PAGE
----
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Rendition refers to the transfer of a suspect of terrorism or criminal activities from one State to another state to answer charges against them. Prior to 9/11 the U.S had used renditions against suspected terrorists and the program was accelerated after 9/11. The program was widely criticized for violating the U.S constitution and International laws such as UNCAT (United Nations Convention Against Torture).
However with the passing of the Military Commissions Act of 2006, the program got a lifeline as the suspects of terror were denied some rights that are applicable to the general population and such as those proscribed by the U.S constitution and UNCAT as they were no longer to be treated as lawful war prisoners but unlawful enemy combatant. The introduction of the term "unlawful war criminal" gave the President of the United States powers to determine the best way to handle such a person and was seen as a way of insulating the executive from accusations of violating the U.S constitution's Bill of Rights and the provisions of Convention Against Torture (CAT) which the U.S ratified in 1994. By classifying suspected terrorists as 'unlawful enemy combatants', the Military Commission Act deprived them of rights enjoyed by war prisoners and in effect authorized renditions as a way of combating them.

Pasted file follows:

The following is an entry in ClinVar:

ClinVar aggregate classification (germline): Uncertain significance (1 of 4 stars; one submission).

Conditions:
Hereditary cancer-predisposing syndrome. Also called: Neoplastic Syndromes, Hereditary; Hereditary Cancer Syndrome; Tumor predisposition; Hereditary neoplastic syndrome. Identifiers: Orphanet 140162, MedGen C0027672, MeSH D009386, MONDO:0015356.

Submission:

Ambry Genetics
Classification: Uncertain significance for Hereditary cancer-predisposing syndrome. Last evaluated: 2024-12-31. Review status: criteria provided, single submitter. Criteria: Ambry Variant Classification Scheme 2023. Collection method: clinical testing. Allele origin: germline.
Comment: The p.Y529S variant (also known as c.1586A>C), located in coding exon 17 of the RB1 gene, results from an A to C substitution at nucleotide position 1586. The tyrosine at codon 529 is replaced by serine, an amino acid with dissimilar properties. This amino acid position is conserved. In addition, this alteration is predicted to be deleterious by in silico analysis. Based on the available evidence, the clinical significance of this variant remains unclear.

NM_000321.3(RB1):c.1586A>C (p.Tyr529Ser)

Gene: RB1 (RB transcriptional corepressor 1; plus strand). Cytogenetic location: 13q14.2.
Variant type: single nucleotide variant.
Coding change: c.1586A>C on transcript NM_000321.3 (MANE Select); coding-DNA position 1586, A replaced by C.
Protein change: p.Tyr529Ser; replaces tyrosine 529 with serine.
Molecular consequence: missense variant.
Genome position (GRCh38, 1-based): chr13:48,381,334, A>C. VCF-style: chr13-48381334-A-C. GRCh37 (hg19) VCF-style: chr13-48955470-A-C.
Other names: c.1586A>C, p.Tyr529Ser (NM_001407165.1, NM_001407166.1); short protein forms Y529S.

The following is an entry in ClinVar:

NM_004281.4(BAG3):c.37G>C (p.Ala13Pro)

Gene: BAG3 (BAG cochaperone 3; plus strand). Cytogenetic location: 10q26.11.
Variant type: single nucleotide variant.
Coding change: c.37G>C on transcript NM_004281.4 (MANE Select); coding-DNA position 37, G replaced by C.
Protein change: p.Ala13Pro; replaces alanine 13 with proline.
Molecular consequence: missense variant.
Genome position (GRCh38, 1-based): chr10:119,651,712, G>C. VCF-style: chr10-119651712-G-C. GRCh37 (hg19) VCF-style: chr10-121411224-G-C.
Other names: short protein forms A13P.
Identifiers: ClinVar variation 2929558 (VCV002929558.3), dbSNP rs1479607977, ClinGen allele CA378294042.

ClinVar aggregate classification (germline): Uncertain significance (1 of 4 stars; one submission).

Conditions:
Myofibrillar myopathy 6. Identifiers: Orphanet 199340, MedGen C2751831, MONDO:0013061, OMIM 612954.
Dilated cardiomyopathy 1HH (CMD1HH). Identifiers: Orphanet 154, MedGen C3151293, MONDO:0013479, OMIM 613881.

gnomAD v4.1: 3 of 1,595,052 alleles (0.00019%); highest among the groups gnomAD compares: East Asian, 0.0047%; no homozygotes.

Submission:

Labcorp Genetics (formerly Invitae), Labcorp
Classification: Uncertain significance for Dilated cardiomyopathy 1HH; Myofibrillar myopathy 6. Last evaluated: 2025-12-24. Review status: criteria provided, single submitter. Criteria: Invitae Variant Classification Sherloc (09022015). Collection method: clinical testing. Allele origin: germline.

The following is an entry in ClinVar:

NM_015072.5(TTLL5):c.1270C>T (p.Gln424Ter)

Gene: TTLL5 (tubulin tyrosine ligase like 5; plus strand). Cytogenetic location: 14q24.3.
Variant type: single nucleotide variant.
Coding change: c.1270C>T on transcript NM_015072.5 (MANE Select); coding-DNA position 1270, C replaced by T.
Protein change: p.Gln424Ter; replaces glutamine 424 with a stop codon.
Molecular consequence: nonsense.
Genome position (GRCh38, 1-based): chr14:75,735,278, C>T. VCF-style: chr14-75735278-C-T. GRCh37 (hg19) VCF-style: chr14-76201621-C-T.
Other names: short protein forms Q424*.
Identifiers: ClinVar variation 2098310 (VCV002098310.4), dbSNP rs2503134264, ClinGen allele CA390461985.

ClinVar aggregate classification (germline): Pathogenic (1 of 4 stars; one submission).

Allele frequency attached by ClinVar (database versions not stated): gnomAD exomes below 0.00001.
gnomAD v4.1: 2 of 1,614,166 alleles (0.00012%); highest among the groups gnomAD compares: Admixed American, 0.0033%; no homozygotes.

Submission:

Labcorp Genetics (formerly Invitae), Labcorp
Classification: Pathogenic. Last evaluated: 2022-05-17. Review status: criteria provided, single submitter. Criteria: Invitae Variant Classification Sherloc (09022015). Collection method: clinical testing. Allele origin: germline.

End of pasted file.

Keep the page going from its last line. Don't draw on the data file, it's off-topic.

On ethical issues, the U.S Constitution violates the use of torture to obtain a confession and CAT also criminalizes the same. However the Military Commission Act deprives suspects of rights granted under Geneva Conventions as quoted below
''(g) GENEVA CONVENTIONS NOT ESTABLISHING SOURCE OF RIGHTS.-No alien unlawful enemy combatant subject to trial by military commission under this chapter may invoke the Geneva Conventions as a source of rights."
This is interpreted as removing all ethical and legal considerations and protecting the authorities from any legal battle that may have arisen out of the Geneva Conventions. It is therefore left to the concerned to determine what is ethically acceptable when handling suspects. However the U.S government has clarified from time to time that it does not hand over suspects to States that they know will torture them and that they have in some instances obtained an assurance in advance that the suspect will not be tortured.